Monmouth: The West Country Rebellion 15:07:2017

Marine Theatre, Lyme Regis

The makings of Monmouth’s army gather on the beach

Having gathered a good few early arrivers beneath a flag of St George and attempted to rally them with stirring song and seditious verse, a small but enthusiastic band of rebels await the arrival of their leader, James Scott, 1st Duke of Monmouth on the beach at Lyme Regis. In the late afternoon sun it has the lackadaisical feel of a seaside wheeze, wholly at odds with the very real passions and ire felt by those who gathered not far from the same spot on 11 June 1685 to take down a king.

For it was then that Monmouth, a Protestant and the eldest son of Charles II, landed at Lyme Regis with 82 men intent on overthrowing his Catholic uncle, James II. By the end of the first day the ranks had swollen to 300, within four days more than a thousand were ready to march on Bristol attracting more as they headed north into Somerset. At its peak the rebel army was some 6000 strong, although being largely made up of farm workers, artisans and religious dissenters it was never going to be a match for well-drilled Royalist troops.

Foul weather, a failed Scottish rebellion, the lack of reinforcements and the offer of a royal pardon to those who stood down all depleted Monmouth’s force, which was finally routed at Sedgemoor in what is widely considered the last pitched battle fought on English soil.

The Duke was captured near Horton and executed in a botched beheading before the notorious Judge Jeffries swept through the West Country presiding over the Bloody Assizes in which 320 apparent rebels were sentenced to death (including 12 executed as traitors on the beach at Lyme) and some 800 others transported as slaves to the West Indies.

It’s powerful history that pitched village against village, father against son, brother against brother and with its terrible aftermath, its pull continues to be felt throughout the region to this day.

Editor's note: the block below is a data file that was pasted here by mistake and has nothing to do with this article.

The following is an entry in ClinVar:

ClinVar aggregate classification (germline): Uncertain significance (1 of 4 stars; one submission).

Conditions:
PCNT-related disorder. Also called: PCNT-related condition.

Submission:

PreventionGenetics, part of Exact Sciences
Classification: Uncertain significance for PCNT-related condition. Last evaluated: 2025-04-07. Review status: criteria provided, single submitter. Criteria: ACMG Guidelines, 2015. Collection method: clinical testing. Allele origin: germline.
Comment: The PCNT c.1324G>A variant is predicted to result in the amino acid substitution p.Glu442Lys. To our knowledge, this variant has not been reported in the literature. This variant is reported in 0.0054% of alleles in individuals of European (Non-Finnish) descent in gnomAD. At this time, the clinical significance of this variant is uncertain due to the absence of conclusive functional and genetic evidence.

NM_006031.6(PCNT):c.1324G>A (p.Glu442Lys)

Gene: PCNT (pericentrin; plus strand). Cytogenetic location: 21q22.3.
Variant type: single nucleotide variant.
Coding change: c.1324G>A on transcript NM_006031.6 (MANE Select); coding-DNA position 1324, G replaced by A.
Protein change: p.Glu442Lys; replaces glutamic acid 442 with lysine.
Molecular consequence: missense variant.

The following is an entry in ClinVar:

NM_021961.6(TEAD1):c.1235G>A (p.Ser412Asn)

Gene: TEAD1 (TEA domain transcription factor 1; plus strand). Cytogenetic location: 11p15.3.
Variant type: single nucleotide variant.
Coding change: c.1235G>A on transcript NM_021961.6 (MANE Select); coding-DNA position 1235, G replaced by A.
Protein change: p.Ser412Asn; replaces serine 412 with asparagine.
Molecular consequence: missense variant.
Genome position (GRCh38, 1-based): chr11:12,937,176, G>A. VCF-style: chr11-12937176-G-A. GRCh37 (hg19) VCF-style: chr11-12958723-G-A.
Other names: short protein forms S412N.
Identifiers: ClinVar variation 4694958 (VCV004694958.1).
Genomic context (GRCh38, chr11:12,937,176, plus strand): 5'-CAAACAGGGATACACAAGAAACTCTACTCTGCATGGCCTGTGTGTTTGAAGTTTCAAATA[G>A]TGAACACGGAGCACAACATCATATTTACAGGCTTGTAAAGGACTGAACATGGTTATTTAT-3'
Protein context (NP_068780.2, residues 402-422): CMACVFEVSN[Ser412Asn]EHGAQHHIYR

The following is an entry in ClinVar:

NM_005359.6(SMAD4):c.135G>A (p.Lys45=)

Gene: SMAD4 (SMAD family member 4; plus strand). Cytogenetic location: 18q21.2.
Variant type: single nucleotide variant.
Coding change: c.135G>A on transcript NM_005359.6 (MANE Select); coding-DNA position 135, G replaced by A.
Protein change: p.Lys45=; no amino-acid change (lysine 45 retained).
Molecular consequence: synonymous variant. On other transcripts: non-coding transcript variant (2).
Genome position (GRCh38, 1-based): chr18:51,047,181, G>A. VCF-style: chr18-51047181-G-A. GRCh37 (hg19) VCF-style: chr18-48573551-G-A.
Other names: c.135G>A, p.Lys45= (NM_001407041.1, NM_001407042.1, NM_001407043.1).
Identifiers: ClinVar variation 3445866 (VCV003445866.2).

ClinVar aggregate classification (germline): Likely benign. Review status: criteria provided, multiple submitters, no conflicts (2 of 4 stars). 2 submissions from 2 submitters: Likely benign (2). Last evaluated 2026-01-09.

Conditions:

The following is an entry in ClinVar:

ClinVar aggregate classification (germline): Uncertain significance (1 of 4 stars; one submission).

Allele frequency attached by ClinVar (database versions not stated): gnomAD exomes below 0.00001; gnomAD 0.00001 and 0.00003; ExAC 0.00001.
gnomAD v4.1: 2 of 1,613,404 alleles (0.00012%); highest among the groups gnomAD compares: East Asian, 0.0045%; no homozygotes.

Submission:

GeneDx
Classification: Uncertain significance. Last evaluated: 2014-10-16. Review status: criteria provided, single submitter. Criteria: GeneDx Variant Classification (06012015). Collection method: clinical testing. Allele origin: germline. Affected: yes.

So those 200 souls that packed the sold-out Marine Theatre for the penultiumate performance of Lyme’s community play bore appreciative witness to the tip of that history, as a cast of locals, many acting for the first time, relayed the great story with as much passion as enthusiasm and no small amount of skill.

Maya Pieris as Rev Ferguson rallies the troops

Commissioned by the Marine’s outgoing artistic director Clemmie Reynolds, screen writer (and son of Lyme) Andy Rattenbury followed up his sterling work on last year’s community play Tempest of Lyme with a superb script that makes light work of the historical exposition describing events through the memories of the 70-year-old Alice Hawkier who as a ballsy 18-year-old had posed as a boy and found herself recruited as Monmouth’s valet.

The action was superbly staged with back projection connecting it to modern Lyme and current affairs; while the use of music to conjure period atmosphere and aural descriptions was both inventive and extremely effective.

Anne King made an engaging narrator as the aged Alice with Georgia Robson her equal as her younger self. Nick Ivins as Monmouth was suitably charismatic and Brian Rattenbury and Harriet Dickson stood out as the comically feuding husband and wife Sampson and Marnie Larke, but in truth the success of the production was an ensemble effort and caps should be doffed to all the actors, musicians and off-stage hands.

A play of and by the community of Lyme Regis, this was directed with bags of brio by Clemmie Reynolds, who, in a clear parallel with Monmouth’s venture, managed to turn a raggle taggle company of non-actors into a serviceable band of players. That she is now to depart the Marine is Lyme’s loss, as she takes a version of the play out on tour this autumn while the theatre prepares to tread a different path that could well bring the curtain down on similar ventures, at least for the time being.

• Having been developed at the Marine Theatre and presented as the Lyme Regis community play, the BurntOut Theatre production of Monmouth: The West Country Rebellion will tour in autumn 2017 with a cast of five regional actor-musicians:

Tracey Blech as rebel army leader Nathaniel Wade cranks up the revolutionary rhetoric

13 September – Regal Theatre, Minehead www.regaltheatre.co.uk

14 September – Phoenix, Exeter www.exeterphoenix.org.uk

15 September – Bridport Arts Centre www.bridport-arts.com

29 September – Shelley Theatre, Boscombe www.shelleytheatre.co.uk

8 October – Dorchester Arts Centre www.dorchesterarts.org.uk

11 November – Beehive, Honiton www.beehivehoniton.co.uk

Leave a Reply

Your e-mail address will not be published. Required fields are marked *